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Audemars Piguet - One Year, One Watch

Audemars Piguet One Year, One Watch

2002 : Royal Oak Concept*

Institution

Institutions stand the test of time, take root and become part and parcel of our daily lives. Sometimes they rule us; sometimes they inspire us. And sometimes, they can tremble, shift or crack. Surprisingly enough, 2002 was a year when many institutions were called into question. To begin with, consider the European Union. 2002 was the year when the EU adopted the Euro as its official currency. A few months later, change also came to two other institutions: Swiss neutrality and the United Nations. After decades of isolation, the Swiss Confederation became a full member of the UN. Switzerland also witnessed the end of another institution that year: the national airline brand. To misquote a lyric, “Don’t call me Swissair anymore”. Henceforth, it would simply be Swiss.

Meanwhile NATO, formed as an institution to protect the West against Soviet Russia and its allies, saw Russia actually become one of its partners in January of that year. For her part, Halle Berry turned the institution of the Oscars upside down by becoming the first woman of African-American descent to win an Academy Award. And if there’s an institution in fashion, it must surely be Yves Saint Laurent. In January 2002, the founder’s career came to an end with his retirement. Another fashion legend, André Courrèges, also presented his last show. On the silver screen, Star Wars had been hogging the limelight since 1977 – and still was in 2002… until it was upstaged by another film, based on J.R.R. Tolkien’s literary classic The Lord of the Rings.

One Year, One Watch

Royal Oak Concept © Audemars Piguet

In sport, the institutions were Brazil, the Lakers, and Tiger Woods. All three made the front pages by winning the World Cup, the NBA Championship and the US Open respectively. Porsche and Ferrari are two other giant institutions that deserve a mention here. Porsche shifted gears, daring to launch a 4X4 dubbed the Cayenne, while over in Maranello, Ferrari unveiled the Enzo, successfully paying tribute to its Commendatore. Sometimes, however, institutions also die. In the United Kingdom, the Queen Mother passed away at the ripe old age of 101, having indubitably made her mark on the century. All this means that the watch of the year should epitomise an institution being challenged. The ensuing choice was obvious: the Audemars Piguet Royal Oak Concept.

Why Audemars Piguet?

The Royal Oak is one of the watches that’s made the biggest impact on the history of watchmaking. Having first seen the light of day in 1972, this brainchild of Gérald Genta (another great name in the business) turned a very prim and proper world upside down. The sporty watch was to become the most expensive steel timepiece ever marketed. With its bezel and integrated bracelet, it created a stylish benchmark that’s still at the top of its game in 2020. Its slimline yet robust style marked the advent of sporty chic. And in becoming a firm favourite among men and women alike, it opened up a whole new realm of possibilities, breaking the institutional divide between men’s and ladies’ watches. The Royal Oak ushered watchmaking into the 21st century – 30 years ahead of time. And for its 30th anniversary, Audemars Piguet decided to give its star a facelift. Would the gamble pay off?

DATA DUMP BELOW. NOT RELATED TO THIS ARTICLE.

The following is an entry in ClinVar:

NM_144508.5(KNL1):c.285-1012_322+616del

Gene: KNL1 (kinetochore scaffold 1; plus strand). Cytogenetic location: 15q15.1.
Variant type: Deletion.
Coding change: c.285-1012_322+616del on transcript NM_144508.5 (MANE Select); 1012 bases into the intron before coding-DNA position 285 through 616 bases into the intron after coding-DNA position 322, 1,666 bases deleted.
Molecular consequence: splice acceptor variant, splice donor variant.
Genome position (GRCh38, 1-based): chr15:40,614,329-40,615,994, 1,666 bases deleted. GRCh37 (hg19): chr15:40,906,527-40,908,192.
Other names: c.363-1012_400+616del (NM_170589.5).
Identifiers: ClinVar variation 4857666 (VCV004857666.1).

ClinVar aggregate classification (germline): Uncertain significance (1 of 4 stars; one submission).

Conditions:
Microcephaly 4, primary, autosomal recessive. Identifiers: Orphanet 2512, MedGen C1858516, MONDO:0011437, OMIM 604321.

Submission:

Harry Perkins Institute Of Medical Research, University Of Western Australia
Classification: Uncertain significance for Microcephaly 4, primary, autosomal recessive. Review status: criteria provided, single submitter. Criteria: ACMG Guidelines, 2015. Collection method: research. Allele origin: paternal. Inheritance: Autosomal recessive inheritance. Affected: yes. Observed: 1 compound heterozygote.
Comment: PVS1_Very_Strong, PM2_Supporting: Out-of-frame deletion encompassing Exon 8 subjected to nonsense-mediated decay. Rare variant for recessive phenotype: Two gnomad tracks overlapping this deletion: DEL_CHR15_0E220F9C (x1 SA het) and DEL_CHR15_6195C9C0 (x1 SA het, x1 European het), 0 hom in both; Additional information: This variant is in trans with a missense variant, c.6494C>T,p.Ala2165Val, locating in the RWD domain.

The Royal Oak Concept

In 2002, something strange happened to the 30-year-old Royal Oak. It underwent a transformation that resulted in the birth of the aptly named Concept. The piece brilliantly demonstrates Audemars Piguet’s ability to challenge its own design ethos. The Concept looks like a Royal Oak, and yet it’s completely different – and therein lies the magic. Crafted from a special alloy, the case features a brutalist, angular, almost threatening design. The strap is still integrated, as it was before, but appears here in rubber. The movement, made by Renaud & Papi, includes both a chronograph and a tourbillon. It still sports the distinctive bezel, rooting the timepiece firmly in the Royal Oak family.

The Take from the Devil's Advocate

Hell and the devil have themselves been institutions for millennia, so what’s not to like in the Concept? Is there anything at all wrong with it? Well, I’d have loved to see a three-hand version of the piece; as far as I’m concerned, that would place it on a level with its classic big sister. In my view, its positioning is too ‘exclusive’. In the end, it is proof of the brand’s motto: “To break the rules, you must first master them”.

*On the occasion of GMT Magazine and WorldTempus' 20th anniversary, we have embarked on the ambitious project of summarising the last 20 years in watchmaking in The Millennium Watch Book, a big, beautifully laid out coffee table book. This article is an extract. The Millennium Watch Book is available on www.the-watch-book.com, in French and English.

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Audemars Piguet is one of the few independent family-owned watch businesses and has been based in Le Brassus, in Switzerland's Vallée de Joux region, at the heart of the fine watchmaking industry, ever since the company was first established in 1875.

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